Structural wood panels such as plywood and oriented strand board (OSB) are the most common sub-floor materials today. Plywood is composed of thin sheets of veneer, or plies, laid up in cross-laminated layers to form a panel. Cross-lamination minimizes dimensional changes, making an extremely stable product. Plywood always has an odd number of layers, with the face layers’ grain usually oriented parallel to the long dimension of the panel. Plywood is stronger along its length than its width so should always be installed perpendicular to the joists.
Rather than sheets of veneer, the base material of OSB is wood that’s been chipped into strands. These strands are compressed and glued together in layers (usually three to five) oriented at right angles to one another. The orientation of layers achieves the same advantages of the cross-laminated veneers in plywood. Like plywood, OSB is stronger along its length than its width. Plywood and OSB subfloor panels should be performance rated and marked to indicate that they meet national standards.
The minimum thickness of wood subfloor panels is 5/8 in. for plywood and 3/4 in. for OSB, both to ensure the floor is stiff enough between joists and to give the flooring fasteners enough material to obtain full holding power. The thicknesses given for wood panels are nominal. Actually, the panels usually measure V32 in. thinner than nominal: A 5/8-in. panel will measure 19/32 in. and a 3/4-in. panel will measure 23/32 in.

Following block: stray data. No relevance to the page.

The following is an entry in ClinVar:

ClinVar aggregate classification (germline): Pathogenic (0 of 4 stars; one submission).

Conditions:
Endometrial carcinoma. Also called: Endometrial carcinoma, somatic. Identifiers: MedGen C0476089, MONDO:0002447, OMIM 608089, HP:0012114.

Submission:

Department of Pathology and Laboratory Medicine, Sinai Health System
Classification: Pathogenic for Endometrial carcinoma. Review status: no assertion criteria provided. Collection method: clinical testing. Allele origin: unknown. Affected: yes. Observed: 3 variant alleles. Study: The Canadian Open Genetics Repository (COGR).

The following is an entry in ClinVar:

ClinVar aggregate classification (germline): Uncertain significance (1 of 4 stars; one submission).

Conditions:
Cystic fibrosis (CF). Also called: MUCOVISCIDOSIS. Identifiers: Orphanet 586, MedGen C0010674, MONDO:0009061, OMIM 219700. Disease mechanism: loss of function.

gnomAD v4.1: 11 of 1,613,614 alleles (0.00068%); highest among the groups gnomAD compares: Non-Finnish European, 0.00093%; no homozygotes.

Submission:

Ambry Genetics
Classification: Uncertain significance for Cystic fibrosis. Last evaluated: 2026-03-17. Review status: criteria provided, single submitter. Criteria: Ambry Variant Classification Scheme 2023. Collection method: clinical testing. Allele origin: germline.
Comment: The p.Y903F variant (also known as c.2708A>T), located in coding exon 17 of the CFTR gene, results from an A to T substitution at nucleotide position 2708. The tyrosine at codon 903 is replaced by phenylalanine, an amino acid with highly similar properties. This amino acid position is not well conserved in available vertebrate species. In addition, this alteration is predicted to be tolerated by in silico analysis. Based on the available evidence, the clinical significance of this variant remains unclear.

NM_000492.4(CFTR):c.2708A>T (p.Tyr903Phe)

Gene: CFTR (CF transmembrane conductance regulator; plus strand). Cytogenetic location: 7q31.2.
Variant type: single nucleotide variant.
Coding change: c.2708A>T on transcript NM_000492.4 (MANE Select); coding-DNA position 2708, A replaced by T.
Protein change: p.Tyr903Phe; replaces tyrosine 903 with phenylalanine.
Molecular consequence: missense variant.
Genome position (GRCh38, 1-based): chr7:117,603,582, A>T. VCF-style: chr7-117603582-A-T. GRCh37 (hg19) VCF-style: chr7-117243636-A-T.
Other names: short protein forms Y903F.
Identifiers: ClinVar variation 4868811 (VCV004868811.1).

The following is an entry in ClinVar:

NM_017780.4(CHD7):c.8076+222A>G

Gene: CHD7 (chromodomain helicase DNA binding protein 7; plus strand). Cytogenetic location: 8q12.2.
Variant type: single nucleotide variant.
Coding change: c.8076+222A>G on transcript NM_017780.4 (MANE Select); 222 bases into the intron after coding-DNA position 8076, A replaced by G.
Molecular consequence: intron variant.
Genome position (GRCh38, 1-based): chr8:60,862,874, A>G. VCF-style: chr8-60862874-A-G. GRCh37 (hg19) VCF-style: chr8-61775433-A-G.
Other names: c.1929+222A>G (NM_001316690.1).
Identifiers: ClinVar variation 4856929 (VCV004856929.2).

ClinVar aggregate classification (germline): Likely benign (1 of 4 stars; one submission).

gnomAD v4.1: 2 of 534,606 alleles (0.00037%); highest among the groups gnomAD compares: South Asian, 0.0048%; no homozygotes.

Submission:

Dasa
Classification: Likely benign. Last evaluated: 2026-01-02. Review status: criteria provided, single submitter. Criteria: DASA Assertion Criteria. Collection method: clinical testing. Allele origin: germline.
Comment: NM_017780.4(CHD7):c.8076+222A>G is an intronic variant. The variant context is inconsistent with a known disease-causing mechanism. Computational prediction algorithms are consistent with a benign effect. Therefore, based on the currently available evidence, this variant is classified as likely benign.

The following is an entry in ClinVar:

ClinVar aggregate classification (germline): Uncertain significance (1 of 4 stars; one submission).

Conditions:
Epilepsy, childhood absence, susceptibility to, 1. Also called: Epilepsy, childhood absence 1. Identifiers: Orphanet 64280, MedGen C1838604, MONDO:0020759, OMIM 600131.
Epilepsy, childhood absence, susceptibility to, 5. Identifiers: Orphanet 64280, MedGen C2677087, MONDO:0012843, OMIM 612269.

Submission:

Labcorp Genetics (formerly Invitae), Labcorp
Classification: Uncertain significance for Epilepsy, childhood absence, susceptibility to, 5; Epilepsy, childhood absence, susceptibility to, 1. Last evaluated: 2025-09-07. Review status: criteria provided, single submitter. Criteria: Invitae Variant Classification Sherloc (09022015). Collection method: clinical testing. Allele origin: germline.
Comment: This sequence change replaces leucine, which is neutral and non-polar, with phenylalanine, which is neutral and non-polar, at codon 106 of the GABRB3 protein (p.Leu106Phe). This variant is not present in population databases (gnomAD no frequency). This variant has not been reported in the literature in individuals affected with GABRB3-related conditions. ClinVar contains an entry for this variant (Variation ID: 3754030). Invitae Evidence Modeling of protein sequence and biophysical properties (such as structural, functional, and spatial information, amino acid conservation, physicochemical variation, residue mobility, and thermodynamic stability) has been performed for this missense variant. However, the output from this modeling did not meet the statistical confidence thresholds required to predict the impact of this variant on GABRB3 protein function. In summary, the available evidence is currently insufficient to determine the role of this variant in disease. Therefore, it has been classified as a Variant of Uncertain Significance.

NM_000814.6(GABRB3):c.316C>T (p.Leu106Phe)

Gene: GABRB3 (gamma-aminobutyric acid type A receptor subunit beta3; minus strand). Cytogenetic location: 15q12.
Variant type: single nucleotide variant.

To prevent sagging between joists, the minimum required subfloor thickness increases as the joist spacing increases. The maximum recommended joist spacing for 5/8-in. plywood is 16 in. on center. For 3/4-in. plywood or OSB, the maximum joist spacing is 19.2 in. on center but the subfloor material must be tongue and groove (T&G) so that the panel edges support each other and don’t sag. If the joists are spaced up to 24 in. on center, either %-in.-thick T&G plywood or l-in.-thick T&G OSB is required. Adding blocking every 2 ft. between the floor joists is required when exceeding the recommended joist spacing.